By: Sam Zeff & Kaite Stover

‘No’, ‘can't’ and ‘won't’ are not words in the vocabulary of retired army Lieutenant Colonel Susan Backs.

From the very beginning of her military career, Backs had a clear picture of who she was, where she was going, and how she was going to get there.

Only once did Backs hear the word ‘no’ regarding her career choices and in retrospect it's the Air Force's loss and everyone else's gain.

Backs was born in Geneseo, Illinois and the French Horn player planned to be a music teacher. College didn’t work out as planned. She left school and got a job in a hospital as an aide and from there decided to go into nursing.

For the next three years Backs attended nursing school while working in a hospital before deciding to go into the Army. But first, she tried to enter the Air Force.

“I didn't pass their beauty board,” Backs said. “They liked tall, willowy nurses that looked the model of the flight nurse. I’m a short little lady.”

Immediately after completing training, Backs was ready to deploy to Vietnam, but the army had other ideas.

“They promised that I would go to Vietnam on my first assignment. So when the orders came for Fairbank, Alaska’s Fort Bassett Army hospital, I said, oh no, no, no. I sat down with the personnel officer and explained why I hate being cold. That's why I'm leaving Illinois. I don't like the cold and they're sending me right up there to the coldest place I can think of? Somehow he got my orders changed to Vietnam.”

When asked what she recalls first about Vietnam, Backs mentions the helicopters like the ones she saw in the movie, M*A*S*H, and the reactions of those characters to approaching helicopters. “Even today I’ll often be watching for the choppers coming in. We’d watch M*A*S*H over and over and it was like that. You hear the choppers coming in and it’s a just a moment, the pucker factor. You wonder, ‘what is it this time? Is it anybody I know?’ “

Despite the opinions of others, Backs is adamant that she does not suffer from PTSD (post-traumatic stress disorder).

“My husband keeps telling me I have it. I don’t. I've been through three complete psych evaluations and they say I don’t,” states Backs. She admits that there were things that happened in Vietnam that would not have happened anywhere else.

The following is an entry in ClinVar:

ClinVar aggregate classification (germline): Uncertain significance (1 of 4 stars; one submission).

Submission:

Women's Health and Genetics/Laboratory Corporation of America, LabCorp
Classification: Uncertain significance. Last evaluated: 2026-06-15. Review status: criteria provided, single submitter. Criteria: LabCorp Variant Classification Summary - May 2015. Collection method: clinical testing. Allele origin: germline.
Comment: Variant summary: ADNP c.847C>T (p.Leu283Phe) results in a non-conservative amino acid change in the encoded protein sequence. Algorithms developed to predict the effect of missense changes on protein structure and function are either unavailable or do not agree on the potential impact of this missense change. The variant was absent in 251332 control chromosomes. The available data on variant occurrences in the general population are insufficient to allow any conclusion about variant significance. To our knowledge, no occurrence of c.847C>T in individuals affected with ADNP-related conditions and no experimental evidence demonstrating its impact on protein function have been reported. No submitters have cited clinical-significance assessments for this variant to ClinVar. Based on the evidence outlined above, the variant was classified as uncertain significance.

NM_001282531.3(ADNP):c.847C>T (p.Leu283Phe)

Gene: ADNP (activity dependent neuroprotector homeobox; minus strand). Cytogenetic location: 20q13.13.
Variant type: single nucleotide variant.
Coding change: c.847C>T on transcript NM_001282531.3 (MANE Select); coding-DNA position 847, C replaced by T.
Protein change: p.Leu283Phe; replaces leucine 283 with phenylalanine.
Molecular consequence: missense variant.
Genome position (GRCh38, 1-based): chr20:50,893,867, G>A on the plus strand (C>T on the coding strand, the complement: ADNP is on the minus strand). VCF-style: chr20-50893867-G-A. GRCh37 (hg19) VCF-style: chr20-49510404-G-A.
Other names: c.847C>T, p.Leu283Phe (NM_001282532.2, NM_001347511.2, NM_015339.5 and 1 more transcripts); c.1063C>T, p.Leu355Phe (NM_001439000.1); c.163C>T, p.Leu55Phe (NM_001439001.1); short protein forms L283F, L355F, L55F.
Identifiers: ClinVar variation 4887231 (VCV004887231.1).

“I can talk about it and there are things that I did that you certainly wouldn't do. I worked the POW hospital when I was first assigned. They'd never had a woman nurse before. There were two male nurses and four or five medics and we had all the NVA (North Vietnamese Army). We had one fellow that came in, he was a hardened soldier.


“He was on crutches and I was encouraging him to get up and walk and the next thing I knew he had spit right in my face. Out of nowhere came my hand and it went boom, right across his chin. I'm sure I told him something about the nurse will not tolerate that. But I've never hit a patient in my life. It was probably 25 or 30 years before I ever told that story to anybody.”

Like most Vietnam War veterans, Backs returned to the country many years later.

“I was lucky enough to go back in 2010 with a group called Vietnam Battlefield Tours,” she said. “We took the bus out to where my unit, the 24th Evac was. The water tower is left and I saw where my hooch was.”  

Backs continued to work as a nurse for the military. Her career spanned 23 years, two continents, and a variety of specialties ranging from female surgery to the newborn nursery to the operating room. She finally landed in Kansas where she worked as a prison nurse at Lansing Correctional Facility and closed out her career as an RN at St John Hospital in Leavenworth. The retired lieutenant colonel has a new army to command now, one made up of nine grandchildren.

Kaite Stover is the Director of Readers’ Services for the Kansas City Public Library. She is a regular guest on KCUR 89.3’s Central Standard “Bibliofiles” segment and hosts the Kansas City Star’s FYI Book Club.  Follow her on Twitter @MarianLiberryan and Instagram @KaiteStover.